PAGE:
• Feel free to click the heart on any video to “like” it because the kids love that!
  • To vote on the Peace Prize, use the Google form here or on the Smore to select one of the 6 people who you were convinced deserves the prize

Voting will end on February 24th where we will announce the 2017 Barrow Peace Prize in a Skype with Flipgrid.  Two 2nd grade students designed a 3D peace prize that was printed on our 3D printer and every student who researched the winner will receive one of the medals along with each 2nd grade classroom.

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Thank you for participating in our project, and we can’t wait to see who you pick!

What is Home?: An Illustrator Study of Carson Ellis

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We recently received a Donors Choose grant for an education set of 3Doodler pens. These pens allow you to design 3D sculptures.  Think of them as hot glue guns that aren’t quite as hot and have more design control.

The education set is great because it comes with books of design ideas, multiple filament strands, 12 rechargeable pens, and several molds to use for creating pieces.

carson-ellis-2

As soon as the pens arrived, I showed them to our art teacher and let her borrow one of the design books.  We didn’t immediately plan a project because many times an idea will appear out of nowhere over time.  That’s just what happened.  One day I pulled some Carson Ellis books to show to a class and Home was at the top of the stack.  Ms. Foretich started looking through the illustrations during BTV and her creative wheels started turning.

carson-ellis-4

Before long, she came back to me with an idea for 5th grade.  What if we explored the idea of home with our 5th graders and had them create a sculpture that symbolized what home meant for them?  The sculpture would have multiple parts and multiple materials that would come together for one piece of art from each 5th grader.  The 3D pens could be a tool that students used to create a part of three-dimensional sculpture.  They would also use paper and cardboard along with other art materials.  That’s where it started.

carson-ellis-5

We booked multiple times on the library calendar for the project and Ms. Foretich made plans for work that would be done in the art room as well.  This week, during art, 5th grade came to the library for the initial lesson.  We wanted to use this time to look at Carson’s work as well as read Home.

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We looked at a variety of art on her site and in her books.

Students made many noticings such as the mixture of dark and bright colors.  They noticed how often times there is a bright color that seems to pop off the page.  We also noticed that her work had an embroidered or handmade quality to it as well.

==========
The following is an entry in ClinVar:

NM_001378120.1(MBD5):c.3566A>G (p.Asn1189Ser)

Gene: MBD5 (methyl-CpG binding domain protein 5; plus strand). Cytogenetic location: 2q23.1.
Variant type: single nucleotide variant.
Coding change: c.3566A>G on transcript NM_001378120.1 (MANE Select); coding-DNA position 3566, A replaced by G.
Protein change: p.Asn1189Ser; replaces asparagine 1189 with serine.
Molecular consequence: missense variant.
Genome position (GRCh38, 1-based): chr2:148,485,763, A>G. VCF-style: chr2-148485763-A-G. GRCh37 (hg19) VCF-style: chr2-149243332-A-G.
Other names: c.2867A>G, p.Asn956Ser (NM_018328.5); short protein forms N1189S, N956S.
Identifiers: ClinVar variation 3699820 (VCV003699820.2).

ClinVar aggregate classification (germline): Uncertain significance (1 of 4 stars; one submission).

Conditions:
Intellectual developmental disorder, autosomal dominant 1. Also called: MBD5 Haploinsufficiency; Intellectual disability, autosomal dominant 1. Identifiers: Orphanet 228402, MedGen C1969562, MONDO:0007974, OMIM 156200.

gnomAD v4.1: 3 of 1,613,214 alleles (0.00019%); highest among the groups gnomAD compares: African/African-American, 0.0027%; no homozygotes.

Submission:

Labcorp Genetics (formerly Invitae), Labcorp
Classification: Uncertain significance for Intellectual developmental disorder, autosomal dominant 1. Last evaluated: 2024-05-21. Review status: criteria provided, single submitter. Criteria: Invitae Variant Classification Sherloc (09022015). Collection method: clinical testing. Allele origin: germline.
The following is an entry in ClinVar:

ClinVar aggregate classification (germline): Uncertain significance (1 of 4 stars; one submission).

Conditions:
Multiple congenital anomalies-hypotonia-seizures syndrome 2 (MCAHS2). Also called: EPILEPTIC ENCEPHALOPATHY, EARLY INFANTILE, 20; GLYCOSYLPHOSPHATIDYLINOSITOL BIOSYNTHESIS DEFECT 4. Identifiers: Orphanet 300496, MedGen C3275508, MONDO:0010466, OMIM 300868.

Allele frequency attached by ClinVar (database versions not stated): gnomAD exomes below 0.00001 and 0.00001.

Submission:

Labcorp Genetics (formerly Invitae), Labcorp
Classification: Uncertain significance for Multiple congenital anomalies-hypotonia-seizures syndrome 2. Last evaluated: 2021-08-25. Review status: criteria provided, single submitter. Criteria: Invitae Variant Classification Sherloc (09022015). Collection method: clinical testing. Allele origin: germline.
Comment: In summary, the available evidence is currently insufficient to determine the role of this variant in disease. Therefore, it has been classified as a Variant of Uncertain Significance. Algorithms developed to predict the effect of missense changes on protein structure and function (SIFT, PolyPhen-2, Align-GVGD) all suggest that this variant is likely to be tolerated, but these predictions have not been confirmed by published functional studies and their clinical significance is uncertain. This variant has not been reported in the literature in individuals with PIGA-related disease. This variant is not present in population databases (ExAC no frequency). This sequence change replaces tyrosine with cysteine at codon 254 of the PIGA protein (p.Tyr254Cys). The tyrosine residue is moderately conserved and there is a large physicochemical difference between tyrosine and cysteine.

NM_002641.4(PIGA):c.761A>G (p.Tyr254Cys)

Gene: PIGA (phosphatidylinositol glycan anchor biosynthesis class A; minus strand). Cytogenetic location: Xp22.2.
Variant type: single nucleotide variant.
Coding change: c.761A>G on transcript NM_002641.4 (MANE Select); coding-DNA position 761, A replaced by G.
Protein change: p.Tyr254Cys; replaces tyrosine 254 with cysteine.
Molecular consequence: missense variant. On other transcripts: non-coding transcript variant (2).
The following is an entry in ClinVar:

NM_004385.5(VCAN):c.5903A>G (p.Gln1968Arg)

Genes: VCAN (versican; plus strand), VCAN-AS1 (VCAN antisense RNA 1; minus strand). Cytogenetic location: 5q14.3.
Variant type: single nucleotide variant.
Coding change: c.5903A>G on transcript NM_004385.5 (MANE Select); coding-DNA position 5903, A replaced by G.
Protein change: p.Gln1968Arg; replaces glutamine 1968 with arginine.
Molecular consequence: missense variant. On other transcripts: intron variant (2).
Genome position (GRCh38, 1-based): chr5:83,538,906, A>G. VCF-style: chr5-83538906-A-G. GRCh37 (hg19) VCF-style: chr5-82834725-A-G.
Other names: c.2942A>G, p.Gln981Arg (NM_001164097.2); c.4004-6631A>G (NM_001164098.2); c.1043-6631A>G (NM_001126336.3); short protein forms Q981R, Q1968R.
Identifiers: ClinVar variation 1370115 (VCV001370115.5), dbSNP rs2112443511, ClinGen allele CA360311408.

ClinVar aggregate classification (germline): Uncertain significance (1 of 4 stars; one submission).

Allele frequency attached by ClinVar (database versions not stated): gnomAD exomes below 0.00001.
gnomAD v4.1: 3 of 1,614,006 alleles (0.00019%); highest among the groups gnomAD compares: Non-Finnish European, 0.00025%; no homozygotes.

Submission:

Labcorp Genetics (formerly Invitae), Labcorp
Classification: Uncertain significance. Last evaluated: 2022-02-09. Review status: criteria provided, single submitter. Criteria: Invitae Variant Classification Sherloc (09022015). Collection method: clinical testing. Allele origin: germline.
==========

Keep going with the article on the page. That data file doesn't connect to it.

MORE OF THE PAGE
After reading Home, we watched a short video to see Carson’s actual home and hear a bit about the environments she put into the book.

This brought us to a discussion of the word “home”.  Most students started by talking about a physical structure, but then Ms. Foretich asked them to think about what they missed when they weren’t at home.  This brought many students to bring up things like smells, objects, people, foods, pets, and more.  We referenced that in Carson’s video, she zoomed in to things like a fireplace, apples hanging from a tree, chickens strutting through the yard, and a guitar propped against the wall.  Ms. Foretich told students she wanted them to stretch the idea of “home” to go beyond the physical structure.

Next, we gave students some planning and exploration time. We split the class in half.  One half worked on brainstorming.  

They made a list of possible things that represent home and then selected what they would focus on the most for the art piece.  They also sketched their image as well as what part of the image they would use the 3Doodler for.  This brainstorming step is a step students will continue in the art classroom because they only had enough time to begin their planning.

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The other half of the students explored the 3Doodler pens.  I showed them the basics of how they worked as well as some examples of things that could be made based on the instructions in the books.  Each student got 1 strand of filament to experiment with.  I encouraged them to try writing their name or making a cube.  Some of them created their own designs as well.  Since this was a tinkering session, they did not have to create anything specific.  I wanted them to see the possibilities and the limitations of the pens so that they could do better planning back in the art room.

After about 10 minutes, each group switched so that students visited both areas.

We are so excited about the possibilities of this project and the many standards that it will include.  I can’t wait to learn more about the students by seeing what represents home for each of them.  We will continue to revisit the work of Carson Ellis as we go.  Planning will continue in art as well as the creation of the paper and cardboard pieces of the sculpture. Students will return soon to begin working with the 3Doodler pens.

It’s always so much fun to collaborate with art. Ms. Foretich plans the most meaningful projects for our students and I can’t wait for them to get to showcase these in multiple ways at school and in our community.